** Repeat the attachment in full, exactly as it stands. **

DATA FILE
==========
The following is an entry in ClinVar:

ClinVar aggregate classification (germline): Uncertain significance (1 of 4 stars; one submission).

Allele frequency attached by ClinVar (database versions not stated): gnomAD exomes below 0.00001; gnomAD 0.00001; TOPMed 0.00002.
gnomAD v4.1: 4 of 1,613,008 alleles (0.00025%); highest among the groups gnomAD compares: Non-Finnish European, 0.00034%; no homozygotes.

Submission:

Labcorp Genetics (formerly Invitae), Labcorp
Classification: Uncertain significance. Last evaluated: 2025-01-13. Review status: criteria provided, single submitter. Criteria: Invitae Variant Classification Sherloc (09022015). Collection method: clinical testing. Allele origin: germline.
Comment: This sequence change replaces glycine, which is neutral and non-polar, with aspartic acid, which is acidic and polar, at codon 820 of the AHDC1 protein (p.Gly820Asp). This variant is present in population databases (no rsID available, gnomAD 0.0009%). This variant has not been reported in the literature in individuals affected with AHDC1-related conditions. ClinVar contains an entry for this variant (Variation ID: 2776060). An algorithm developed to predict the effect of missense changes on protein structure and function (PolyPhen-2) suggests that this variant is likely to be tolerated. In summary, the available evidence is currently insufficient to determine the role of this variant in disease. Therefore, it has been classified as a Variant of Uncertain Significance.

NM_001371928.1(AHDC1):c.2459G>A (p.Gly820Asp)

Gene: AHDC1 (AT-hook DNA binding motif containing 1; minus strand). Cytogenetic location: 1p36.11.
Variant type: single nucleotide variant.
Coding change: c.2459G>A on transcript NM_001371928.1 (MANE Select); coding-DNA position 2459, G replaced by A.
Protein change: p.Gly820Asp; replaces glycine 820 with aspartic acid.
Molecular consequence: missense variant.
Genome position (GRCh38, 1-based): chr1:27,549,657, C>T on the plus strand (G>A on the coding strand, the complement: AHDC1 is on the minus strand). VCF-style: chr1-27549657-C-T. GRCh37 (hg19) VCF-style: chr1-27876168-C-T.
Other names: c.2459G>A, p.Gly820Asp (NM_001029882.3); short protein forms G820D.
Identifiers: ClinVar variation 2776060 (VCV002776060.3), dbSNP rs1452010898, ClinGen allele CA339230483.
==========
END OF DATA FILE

The following is an entry in ClinVar:

ClinVar aggregate classification (germline): Uncertain significance (1 of 4 stars; one submission).

Allele frequency attached by ClinVar (database versions not stated): gnomAD exomes below 0.00001; gnomAD 0.00001; TOPMed 0.00002.
gnomAD v4.1: 4 of 1,613,008 alleles (0.00025%); highest among the groups gnomAD compares: Non-Finnish European, 0.00034%; no homozygotes.

Submission:

Labcorp Genetics (formerly Invitae), Labcorp
Classification: Uncertain significance. Last evaluated: 2025-01-13. Review status: criteria provided, single submitter. Criteria: Invitae Variant Classification Sherloc (09022015). Collection method: clinical testing. Allele origin: germline.
Comment: This sequence change replaces glycine, which is neutral and non-polar, with aspartic acid, which is acidic and polar, at codon 820 of the AHDC1 protein (p.Gly820Asp). This variant is present in population databases (no rsID available, gnomAD 0.0009%). This variant has not been reported in the literature in individuals affected with AHDC1-related conditions. ClinVar contains an entry for this variant (Variation ID: 2776060). An algorithm developed to predict the effect of missense changes on protein structure and function (PolyPhen-2) suggests that this variant is likely to be tolerated. In summary, the available evidence is currently insufficient to determine the role of this variant in disease. Therefore, it has been classified as a Variant of Uncertain Significance.

NM_001371928.1(AHDC1):c.2459G>A (p.Gly820Asp)

Gene: AHDC1 (AT-hook DNA binding motif containing 1; minus strand). Cytogenetic location: 1p36.11.
Variant type: single nucleotide variant.
Coding change: c.2459G>A on transcript NM_001371928.1 (MANE Select); coding-DNA position 2459, G replaced by A.
Protein change: p.Gly820Asp; replaces glycine 820 with aspartic acid.
Molecular consequence: missense variant.
Genome position (GRCh38, 1-based): chr1:27,549,657, C>T on the plus strand (G>A on the coding strand, the complement: AHDC1 is on the minus strand). VCF-style: chr1-27549657-C-T. GRCh37 (hg19) VCF-style: chr1-27876168-C-T.
Other names: c.2459G>A, p.Gly820Asp (NM_001029882.3); short protein forms G820D.
Identifiers: ClinVar variation 2776060 (VCV002776060.3), dbSNP rs1452010898, ClinGen allele CA339230483.